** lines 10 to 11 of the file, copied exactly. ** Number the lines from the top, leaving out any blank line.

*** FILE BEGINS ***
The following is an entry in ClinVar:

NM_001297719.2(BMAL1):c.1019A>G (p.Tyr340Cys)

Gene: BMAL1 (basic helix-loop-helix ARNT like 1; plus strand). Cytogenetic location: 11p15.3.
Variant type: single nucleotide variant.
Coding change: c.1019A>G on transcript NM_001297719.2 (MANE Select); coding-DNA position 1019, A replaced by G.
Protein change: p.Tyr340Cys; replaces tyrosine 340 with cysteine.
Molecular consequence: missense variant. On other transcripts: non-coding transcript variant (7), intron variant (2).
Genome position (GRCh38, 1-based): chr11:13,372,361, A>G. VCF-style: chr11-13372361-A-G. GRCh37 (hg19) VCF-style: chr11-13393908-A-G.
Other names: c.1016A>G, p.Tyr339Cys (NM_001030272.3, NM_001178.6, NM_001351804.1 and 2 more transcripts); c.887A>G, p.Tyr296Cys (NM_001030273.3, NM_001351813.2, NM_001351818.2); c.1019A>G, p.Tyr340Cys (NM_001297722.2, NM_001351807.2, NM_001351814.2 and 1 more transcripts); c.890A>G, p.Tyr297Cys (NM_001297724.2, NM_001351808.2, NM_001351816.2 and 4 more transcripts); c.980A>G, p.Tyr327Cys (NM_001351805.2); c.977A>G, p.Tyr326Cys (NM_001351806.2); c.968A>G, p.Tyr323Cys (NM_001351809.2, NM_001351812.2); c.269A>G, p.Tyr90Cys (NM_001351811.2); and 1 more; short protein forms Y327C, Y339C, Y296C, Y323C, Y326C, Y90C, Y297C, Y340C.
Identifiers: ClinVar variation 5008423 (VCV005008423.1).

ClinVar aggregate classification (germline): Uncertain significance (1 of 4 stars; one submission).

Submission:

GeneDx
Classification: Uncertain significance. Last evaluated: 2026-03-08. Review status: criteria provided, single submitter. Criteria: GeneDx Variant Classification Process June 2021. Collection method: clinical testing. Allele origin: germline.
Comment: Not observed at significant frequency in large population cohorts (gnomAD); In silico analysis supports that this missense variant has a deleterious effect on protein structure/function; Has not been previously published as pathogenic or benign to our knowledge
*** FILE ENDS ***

Identifiers: ClinVar variation 5008423 (VCV005008423.1).

ClinVar aggregate classification (germline): Uncertain significance (1 of 4 stars; one submission).